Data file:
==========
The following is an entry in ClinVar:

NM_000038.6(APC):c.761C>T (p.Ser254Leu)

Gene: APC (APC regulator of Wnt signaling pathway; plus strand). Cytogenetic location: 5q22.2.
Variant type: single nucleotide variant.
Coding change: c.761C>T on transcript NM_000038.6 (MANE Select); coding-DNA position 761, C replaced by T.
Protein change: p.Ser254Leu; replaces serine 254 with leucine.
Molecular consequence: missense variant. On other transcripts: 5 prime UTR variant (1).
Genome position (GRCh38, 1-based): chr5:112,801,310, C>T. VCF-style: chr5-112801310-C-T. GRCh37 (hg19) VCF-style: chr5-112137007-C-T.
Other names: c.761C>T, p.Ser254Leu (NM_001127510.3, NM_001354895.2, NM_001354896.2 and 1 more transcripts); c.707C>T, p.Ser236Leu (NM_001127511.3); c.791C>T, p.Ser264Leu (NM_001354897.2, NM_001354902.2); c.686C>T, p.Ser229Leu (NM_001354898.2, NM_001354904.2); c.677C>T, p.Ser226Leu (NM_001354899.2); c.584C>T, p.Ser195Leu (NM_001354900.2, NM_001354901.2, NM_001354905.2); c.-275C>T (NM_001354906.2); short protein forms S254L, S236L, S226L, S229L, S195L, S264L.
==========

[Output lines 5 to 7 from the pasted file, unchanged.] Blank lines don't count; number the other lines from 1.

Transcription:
Coding change: c.761C>T on transcript NM_000038.6 (MANE Select); coding-DNA position 761, C replaced by T.
Protein change: p.Ser254Leu; replaces serine 254 with leucine.
Molecular consequence: missense variant. On other transcripts: 5 prime UTR variant (1).